Over the next three years or so, the industry will need more than 100,000 patients to fully enroll current and upcoming CGT clinical trials. Identifying and accessing the right patients at the right time and managing the recruitment targets within the required timeframe will remain problematic.

Creating a high-touch treatment center model

Sanjay Srivastava, Ph.D.
Many clinical practices lack the adequate capabilities to manage CGT trials, such as cell handling. Because this research requires in-patient treatment of very ill patients using a complex treatment process, institutions need to invest in a number of resources to deliver the right capabilities. Additionally, delivering specialized CGT treatment typically requires a high-touch customer service model, specific to a treatment. Complicating matters, a majority of the therapies receive either the FDA’s Regenerative Medicine Advanced Therapy Designation or breakthrough designations. This accelerates small clinical trials and leads to a shortage of experienced physicians who are equipped to run CGT trials. As a result, clinical trials are largely conducted at academic research facilities that meet the standards of organizations such as the Foundation for the Accreditation of Cellular Therapy (FACT). However, there are currently only 218 FACT-accredited institutions in the U.S.6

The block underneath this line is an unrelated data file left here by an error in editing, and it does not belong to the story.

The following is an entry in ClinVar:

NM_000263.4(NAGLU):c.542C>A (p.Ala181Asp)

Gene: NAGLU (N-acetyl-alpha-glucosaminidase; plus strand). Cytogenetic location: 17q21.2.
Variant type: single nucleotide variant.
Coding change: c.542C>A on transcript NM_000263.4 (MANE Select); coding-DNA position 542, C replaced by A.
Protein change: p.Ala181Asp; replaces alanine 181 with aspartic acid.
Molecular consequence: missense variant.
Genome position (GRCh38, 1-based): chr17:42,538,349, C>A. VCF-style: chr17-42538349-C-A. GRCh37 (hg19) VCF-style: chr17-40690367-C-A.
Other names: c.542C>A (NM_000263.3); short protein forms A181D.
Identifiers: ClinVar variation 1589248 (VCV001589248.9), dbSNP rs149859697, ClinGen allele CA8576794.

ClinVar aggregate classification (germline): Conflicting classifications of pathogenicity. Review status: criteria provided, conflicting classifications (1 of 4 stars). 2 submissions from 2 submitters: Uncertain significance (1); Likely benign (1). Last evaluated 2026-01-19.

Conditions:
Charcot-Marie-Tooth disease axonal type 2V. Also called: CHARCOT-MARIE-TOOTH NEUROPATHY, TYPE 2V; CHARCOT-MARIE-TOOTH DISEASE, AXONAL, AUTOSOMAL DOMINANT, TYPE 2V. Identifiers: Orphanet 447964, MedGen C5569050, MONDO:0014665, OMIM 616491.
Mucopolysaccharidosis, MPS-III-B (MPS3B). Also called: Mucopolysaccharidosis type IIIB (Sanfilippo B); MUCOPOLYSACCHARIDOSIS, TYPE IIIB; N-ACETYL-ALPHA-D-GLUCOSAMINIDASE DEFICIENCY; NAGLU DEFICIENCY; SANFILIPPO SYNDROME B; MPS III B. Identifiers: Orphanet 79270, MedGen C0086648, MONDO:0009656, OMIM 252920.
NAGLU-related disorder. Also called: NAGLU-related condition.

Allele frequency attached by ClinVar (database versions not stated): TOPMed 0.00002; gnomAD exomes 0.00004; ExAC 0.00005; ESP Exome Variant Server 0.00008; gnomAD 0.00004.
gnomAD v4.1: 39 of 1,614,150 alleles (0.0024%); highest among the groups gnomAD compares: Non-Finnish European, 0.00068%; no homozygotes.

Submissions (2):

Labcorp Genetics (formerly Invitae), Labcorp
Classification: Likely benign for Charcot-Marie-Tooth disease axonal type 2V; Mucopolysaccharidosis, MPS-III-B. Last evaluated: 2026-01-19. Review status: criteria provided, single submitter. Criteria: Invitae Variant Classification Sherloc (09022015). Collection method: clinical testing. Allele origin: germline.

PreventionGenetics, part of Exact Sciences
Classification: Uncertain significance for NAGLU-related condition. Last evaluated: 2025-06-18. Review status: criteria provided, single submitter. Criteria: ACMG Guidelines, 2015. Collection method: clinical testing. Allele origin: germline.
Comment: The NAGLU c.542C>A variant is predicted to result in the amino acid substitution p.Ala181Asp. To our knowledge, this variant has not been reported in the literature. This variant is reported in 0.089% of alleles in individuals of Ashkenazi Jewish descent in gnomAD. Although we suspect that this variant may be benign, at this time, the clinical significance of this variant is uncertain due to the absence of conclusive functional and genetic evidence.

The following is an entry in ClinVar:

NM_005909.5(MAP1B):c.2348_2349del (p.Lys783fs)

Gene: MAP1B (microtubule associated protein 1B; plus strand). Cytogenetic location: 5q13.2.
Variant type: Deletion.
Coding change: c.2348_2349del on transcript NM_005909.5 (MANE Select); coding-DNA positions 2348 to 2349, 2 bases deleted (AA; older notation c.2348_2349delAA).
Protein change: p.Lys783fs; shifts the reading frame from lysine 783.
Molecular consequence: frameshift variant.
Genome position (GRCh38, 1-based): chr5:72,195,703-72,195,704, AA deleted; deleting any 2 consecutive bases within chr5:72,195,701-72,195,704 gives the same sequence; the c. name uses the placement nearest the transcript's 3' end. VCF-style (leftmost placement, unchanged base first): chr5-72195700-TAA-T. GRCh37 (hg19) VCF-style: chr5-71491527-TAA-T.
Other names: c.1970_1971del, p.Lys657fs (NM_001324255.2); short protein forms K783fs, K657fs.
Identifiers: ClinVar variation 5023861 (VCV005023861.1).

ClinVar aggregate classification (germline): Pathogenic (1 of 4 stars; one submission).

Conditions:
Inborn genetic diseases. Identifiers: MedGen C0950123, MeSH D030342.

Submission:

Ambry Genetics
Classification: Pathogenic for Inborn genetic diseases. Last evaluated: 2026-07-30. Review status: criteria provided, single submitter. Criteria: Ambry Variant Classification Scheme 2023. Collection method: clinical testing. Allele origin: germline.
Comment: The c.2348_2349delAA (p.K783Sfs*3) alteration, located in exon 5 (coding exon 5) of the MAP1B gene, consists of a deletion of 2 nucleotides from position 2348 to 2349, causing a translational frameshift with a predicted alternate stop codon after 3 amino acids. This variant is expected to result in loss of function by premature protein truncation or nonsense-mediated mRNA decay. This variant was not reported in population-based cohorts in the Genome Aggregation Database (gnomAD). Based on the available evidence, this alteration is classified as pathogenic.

Scaling operations to manage the increased patient volume, sites also require a robust operational and technical infrastructure. The current legacy model, however, offers clinical trial sponsors limited engagement with site and sponsors, typically interfacing with no more than a few site personnel. To deliver CGT therapies, treatment centers have to engage with clinical trial sponsors’ patient operations and services functions to shepherd patients through the treatment process, which is currently a challenge for most treatment centers.

Collecting raw materials

Typically apheresis centers are strictly used for therapeutic purposes, and clinical trial sponsors must compete for available capacity. Due to complex processes, apheresis centers often allocate more days for stem cell apheresis, and leukapheresis procedures compete with stem cell and other apheresis procedures, creating a capacity squeeze on CGT clinical trial sponsors, physicians and patients.